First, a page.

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Re: your mustache might be evil
« Reply #294 on: November 03, 2016, 04:47:24 AM »
So to take this all the way back to the original post in this topic, for the above reasons I don't have any problems justifying the accumulation of my personal wealth while other people are suffering. I am happy doing what makes me happy and I accept that truth about myself.

Of course.  You'll just have to also accept that others who have a different moral framework (sol, perhaps, as the originator of the thread) may find that repugnant.  Because they care less about hypocrisy, as I said in my last post, than what you actually do, and what you do tends to more often serve yourself*.

*Which is the case for most of us, to be fair, and thus this thread.
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eyerishgold

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Re: your mustache might be evil
« Reply #295 on: November 03, 2016, 03:51:24 PM »
I think your statement is quite strong and, in my opinion

Hi eyerishgold, I'm sol.  We haven't  met yet, but by way of introduction, most of what I post here is deliberately "quite strong". 

Hi sol. Good to meet you. Your point about wishy washy posts is well taken.

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Re: your mustache might be evil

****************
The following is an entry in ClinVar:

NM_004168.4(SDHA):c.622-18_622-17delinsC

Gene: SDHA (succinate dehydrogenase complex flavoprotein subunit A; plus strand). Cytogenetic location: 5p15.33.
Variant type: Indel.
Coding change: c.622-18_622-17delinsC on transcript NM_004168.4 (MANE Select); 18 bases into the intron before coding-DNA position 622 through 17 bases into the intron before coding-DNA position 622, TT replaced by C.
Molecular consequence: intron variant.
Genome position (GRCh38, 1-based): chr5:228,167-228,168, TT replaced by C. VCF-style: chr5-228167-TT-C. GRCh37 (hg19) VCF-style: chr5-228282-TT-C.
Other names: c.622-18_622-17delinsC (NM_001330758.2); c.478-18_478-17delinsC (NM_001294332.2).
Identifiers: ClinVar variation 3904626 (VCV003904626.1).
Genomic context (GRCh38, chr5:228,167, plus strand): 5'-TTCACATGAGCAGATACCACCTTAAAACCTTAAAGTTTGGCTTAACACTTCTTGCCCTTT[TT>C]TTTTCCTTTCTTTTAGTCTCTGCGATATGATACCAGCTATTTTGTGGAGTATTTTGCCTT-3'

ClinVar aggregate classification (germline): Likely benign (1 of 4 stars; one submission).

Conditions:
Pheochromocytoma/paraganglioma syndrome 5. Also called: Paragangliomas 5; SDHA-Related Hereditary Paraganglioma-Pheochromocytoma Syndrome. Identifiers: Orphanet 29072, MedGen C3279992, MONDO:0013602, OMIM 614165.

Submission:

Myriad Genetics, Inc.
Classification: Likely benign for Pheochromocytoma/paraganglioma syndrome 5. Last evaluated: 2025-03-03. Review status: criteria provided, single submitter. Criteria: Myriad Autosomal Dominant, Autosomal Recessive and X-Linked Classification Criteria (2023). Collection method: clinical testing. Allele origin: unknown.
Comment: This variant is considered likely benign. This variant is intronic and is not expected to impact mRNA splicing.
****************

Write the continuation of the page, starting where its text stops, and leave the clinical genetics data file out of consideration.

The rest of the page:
« Reply #296 on: November 03, 2016, 06:43:52 PM »
Functionally, this makes me no different than the "hypocritical altruist." We both behave selfishly or altruistically depending on the situation. The only difference is that I'm not a hypocrite, and my conscience remains clear when engaging in selfish behavior.

I wouldn't underestimate the ability of a hypocritical altruist to utilize enough self deception to keep a similarly clear conscience.

Of course.  You'll just have to also accept that others who have a different moral framework (sol, perhaps, as the originator of the thread) may find that repugnant.  Because they care less about hypocrisy, as I said in my last post, than what you actually do, and what you do tends to more often serve yourself*.

*Which is the case for most of us, to be fair, and thus this thread.

This is most often true with all humans, myself definitely included.  Even when purposely analyzing my own actions I often find it difficult to fully conceptualize my inner motivations.  Am I helping a neighbor move because of altruism, or am I simply saving social capital because I may move some day?  What I tell myself could well be different from reality.  This may be the nature of the beast, so to speak. 

If the goal is a purer form of altruism*, there is a strong argument for gifting money over time, IMO.  Even in the case where time is just as (or more) efficient than money, a gift of time almost certainly provides more personal satisfaction in the form of physically seeing good outcomes from the donation and potentially building social capital.  Planting a tree in the nearby park provides more personal gain than donating cash for carbon credits, "sponsoring" a child more than cash for mosquito nets for many unseen children, etc.  This is likely why charities try to "sell" themselves in ways that allows the donor to see the results of their actions.  It works.

*Frankly, I'm not sure true altruism even exists... or maybe I'm just more selfish than the average joe.

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Re: your mustache might be evil
« Reply #297 on: November 03, 2016, 09:37:55 PM »